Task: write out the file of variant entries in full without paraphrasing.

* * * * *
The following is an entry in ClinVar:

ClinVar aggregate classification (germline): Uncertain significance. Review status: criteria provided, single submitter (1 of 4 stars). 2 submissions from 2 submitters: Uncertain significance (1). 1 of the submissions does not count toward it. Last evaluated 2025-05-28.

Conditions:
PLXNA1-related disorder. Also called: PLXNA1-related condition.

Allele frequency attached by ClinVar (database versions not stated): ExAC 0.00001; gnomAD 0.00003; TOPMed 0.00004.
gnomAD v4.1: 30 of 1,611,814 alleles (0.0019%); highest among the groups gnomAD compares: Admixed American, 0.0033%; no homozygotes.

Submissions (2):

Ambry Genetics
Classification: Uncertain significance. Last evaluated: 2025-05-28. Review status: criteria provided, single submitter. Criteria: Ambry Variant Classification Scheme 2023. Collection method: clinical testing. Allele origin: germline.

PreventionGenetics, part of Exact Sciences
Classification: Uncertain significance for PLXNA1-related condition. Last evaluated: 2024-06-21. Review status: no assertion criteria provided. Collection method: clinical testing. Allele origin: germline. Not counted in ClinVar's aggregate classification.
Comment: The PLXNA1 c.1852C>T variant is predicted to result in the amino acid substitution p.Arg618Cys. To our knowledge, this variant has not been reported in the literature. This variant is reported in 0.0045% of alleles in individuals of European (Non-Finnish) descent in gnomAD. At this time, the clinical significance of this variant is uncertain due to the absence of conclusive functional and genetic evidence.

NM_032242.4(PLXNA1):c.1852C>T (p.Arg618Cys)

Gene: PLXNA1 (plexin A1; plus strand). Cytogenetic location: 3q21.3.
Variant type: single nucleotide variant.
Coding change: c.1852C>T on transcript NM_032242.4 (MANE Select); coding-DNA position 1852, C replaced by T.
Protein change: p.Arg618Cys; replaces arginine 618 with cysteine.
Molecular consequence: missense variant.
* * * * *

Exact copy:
The following is an entry in ClinVar:

ClinVar aggregate classification (germline): Uncertain significance. Review status: criteria provided, single submitter (1 of 4 stars). 2 submissions from 2 submitters: Uncertain significance (1). 1 of the submissions does not count toward it. Last evaluated 2025-05-28.

Conditions:
PLXNA1-related disorder. Also called: PLXNA1-related condition.

Allele frequency attached by ClinVar (database versions not stated): ExAC 0.00001; gnomAD 0.00003; TOPMed 0.00004.
gnomAD v4.1: 30 of 1,611,814 alleles (0.0019%); highest among the groups gnomAD compares: Admixed American, 0.0033%; no homozygotes.

Submissions (2):

Ambry Genetics
Classification: Uncertain significance. Last evaluated: 2025-05-28. Review status: criteria provided, single submitter. Criteria: Ambry Variant Classification Scheme 2023. Collection method: clinical testing. Allele origin: germline.

PreventionGenetics, part of Exact Sciences
Classification: Uncertain significance for PLXNA1-related condition. Last evaluated: 2024-06-21. Review status: no assertion criteria provided. Collection method: clinical testing. Allele origin: germline. Not counted in ClinVar's aggregate classification.
Comment: The PLXNA1 c.1852C>T variant is predicted to result in the amino acid substitution p.Arg618Cys. To our knowledge, this variant has not been reported in the literature. This variant is reported in 0.0045% of alleles in individuals of European (Non-Finnish) descent in gnomAD. At this time, the clinical significance of this variant is uncertain due to the absence of conclusive functional and genetic evidence.

NM_032242.4(PLXNA1):c.1852C>T (p.Arg618Cys)

Gene: PLXNA1 (plexin A1; plus strand). Cytogenetic location: 3q21.3.
Variant type: single nucleotide variant.
Coding change: c.1852C>T on transcript NM_032242.4 (MANE Select); coding-DNA position 1852, C replaced by T.
Protein change: p.Arg618Cys; replaces arginine 618 with cysteine.
Molecular consequence: missense variant.